- About 600 g of flour,
- 25 g live yeast,
- 2 eggs,
- 1 egg white,
- 130 g sugar,
- 200 ml fresh milk,
- 40 g mass,
- 40 ml oil,
- rind of 1/ 2 lemon,
- 3 vanillas,
- 6 g s alt.
- For the filling:
- 1/ 2 cans of Turkish delight,
- 30 g raisins,
- 5 tbsp marmalade,
- 100 g walnuts,
- chocolate, candies and powdered sugar for decoration,
- 1 egg yolk and a little oil - for greasing the kosunaka,
- egg baking mold
- (I made it from a sheet metal that I wrapped in baking foil)
Kozunak is kneaded with warmed products at body temperature and at a constant room temperature of about 25 degrees!
1. In a deep bowl, I mixed the yeast, 1/3 of the amount of warm milk, 1 tbsp of sugar and 2 tbsp of flour.
I let the mixture bubble for about 15 minutes.
2. I made a "syrup" from half the amount of melted but not hot fat, half the amount of oil and the remaining amount of warm milk in which I had previously dissolved the sugar.
I dissolve it because it is like glue in the dough and prevents the yeast from doing its job.
3. I beat the 2 eggs and the egg white, but not until foamy, because that would mess up the rising of the dough itself.
I let the mixture bubble.
I sifted the flour into an even deeper bowl.
I made a well and poured the "quasta" and "syrup" into it.
I added the vanilla and s alt.
I started mixing with my hand, but only on one side, and only when the dough started to separate from the bowl, I transferred it to a flat surface, where I mixed it with a little more flour.
I took the remaining amount of butter and oil (mixed in a bowl) and melting my hands in it, I continued kneading until the dough absorbed all the fat.
This method of kneading makes the "threads" of the kosunaka.
The puff pastry requires a lot of mixing because of the gluten contained in the flour. The more we knead, the more it will rise when baking.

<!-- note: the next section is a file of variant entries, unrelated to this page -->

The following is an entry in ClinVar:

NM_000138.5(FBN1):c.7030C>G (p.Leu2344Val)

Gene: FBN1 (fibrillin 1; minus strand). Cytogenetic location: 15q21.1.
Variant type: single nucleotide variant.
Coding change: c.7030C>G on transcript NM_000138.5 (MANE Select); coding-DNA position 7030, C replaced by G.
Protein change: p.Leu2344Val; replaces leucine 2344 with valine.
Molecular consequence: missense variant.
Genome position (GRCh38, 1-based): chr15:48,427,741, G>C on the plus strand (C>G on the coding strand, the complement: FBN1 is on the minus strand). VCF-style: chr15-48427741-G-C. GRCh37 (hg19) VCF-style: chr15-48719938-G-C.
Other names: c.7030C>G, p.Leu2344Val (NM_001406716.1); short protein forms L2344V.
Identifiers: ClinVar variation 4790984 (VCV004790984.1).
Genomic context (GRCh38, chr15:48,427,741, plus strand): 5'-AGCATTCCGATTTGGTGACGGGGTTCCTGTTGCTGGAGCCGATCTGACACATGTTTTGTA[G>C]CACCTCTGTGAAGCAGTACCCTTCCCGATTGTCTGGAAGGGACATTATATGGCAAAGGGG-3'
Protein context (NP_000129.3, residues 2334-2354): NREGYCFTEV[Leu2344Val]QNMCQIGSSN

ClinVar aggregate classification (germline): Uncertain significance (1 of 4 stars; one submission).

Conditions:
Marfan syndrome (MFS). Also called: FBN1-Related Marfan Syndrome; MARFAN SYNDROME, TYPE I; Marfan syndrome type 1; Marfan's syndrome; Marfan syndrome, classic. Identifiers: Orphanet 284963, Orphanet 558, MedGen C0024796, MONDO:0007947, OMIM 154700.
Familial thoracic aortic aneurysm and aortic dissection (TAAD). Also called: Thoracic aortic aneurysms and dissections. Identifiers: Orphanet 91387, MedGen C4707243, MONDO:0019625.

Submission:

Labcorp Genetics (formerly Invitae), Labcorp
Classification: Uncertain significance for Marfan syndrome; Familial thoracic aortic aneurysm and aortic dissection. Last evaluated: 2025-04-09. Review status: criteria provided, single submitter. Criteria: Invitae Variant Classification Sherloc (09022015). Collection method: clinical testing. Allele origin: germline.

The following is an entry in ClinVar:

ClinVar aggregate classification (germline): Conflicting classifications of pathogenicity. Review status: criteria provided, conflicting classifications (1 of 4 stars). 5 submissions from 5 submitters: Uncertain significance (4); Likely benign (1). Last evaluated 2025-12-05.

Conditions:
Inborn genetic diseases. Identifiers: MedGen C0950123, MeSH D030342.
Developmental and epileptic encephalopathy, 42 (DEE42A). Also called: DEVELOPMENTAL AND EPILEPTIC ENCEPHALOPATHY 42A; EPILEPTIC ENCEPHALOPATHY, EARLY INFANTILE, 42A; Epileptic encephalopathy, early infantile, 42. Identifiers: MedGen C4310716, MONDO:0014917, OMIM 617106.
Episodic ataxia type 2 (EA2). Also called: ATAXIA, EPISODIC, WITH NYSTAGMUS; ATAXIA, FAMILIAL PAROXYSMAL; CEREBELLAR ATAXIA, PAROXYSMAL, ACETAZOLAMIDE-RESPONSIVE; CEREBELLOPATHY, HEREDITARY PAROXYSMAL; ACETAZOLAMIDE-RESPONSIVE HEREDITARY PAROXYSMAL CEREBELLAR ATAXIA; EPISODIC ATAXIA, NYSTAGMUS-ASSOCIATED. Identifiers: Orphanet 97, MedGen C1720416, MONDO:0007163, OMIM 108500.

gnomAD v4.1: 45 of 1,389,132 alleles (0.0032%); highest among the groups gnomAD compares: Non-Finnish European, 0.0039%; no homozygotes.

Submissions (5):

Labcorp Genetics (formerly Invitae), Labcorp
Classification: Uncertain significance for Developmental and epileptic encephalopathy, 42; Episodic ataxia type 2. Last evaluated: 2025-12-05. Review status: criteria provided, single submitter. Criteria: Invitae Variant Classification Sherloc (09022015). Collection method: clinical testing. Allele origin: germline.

I shaped it into a ball, smeared it with oil and left it to rise in the oven, which I had previously turned on at 50 degrees and turned it off before putting the dough in it.
After about 1 hour it had risen.
I took it out and added the finely chopped lemon peels into it.
I mixed the dough well.
I divided it into 3 parts + another tiny dough for the balls, which I will use later to decorate the "egg".
I shaped each part into a ball.
I rolled the balls into olbies and started shaping the buttered egg:
1. I greased the pan and the baking dish with oil.
2. I applied the first olba and stretched it to fit the shape of the mold.
3. On top of it I arranged the lokum, cut into pieces and the specified amount of raisins.
4. I applied the second rolled olba and adjusted it to the baking dish.
5. I smeared it with marmalade and sprinkled chopped walnuts on it.
6. I covered the fur product with the third olba, the ends of which I tucked well under so that its edges are not visible.
7. I made balls and a "divider" from the reserved dough, which I arranged on the top of the dough.
8. I brushed the beaten egg yolk on the kosunaka with a little oil and left it to rise in the same way as the first rise.
After about 40 minutes it was ready to bake.
I turned on the oven at 100 degrees.
I waited for it to reach the required temperature and baked like that for 10 minutes, and then increased the degrees to 180. After about another 10 minutes, I put a piece of foil on the kosunaka to prevent the top crust from overcooking and continued baking. I was checking it for doneness with a toothpick.
I took it out when nothing was sticking to it anymore.
Total baking lasted about 40 minutes.
You shouldn't rely on this baking time exactly because every oven is different and you should take that into account.
I took it out of the oven and then out of the pan.
I made figures with the powdered sugar, decorated with chocolate and chocolate halves and left it under a soft towel to cool.
This is the creation you see.:)
The recipe belongs to Margarita Dimitrova, she participated in the contest "The most delicious Easter recipes"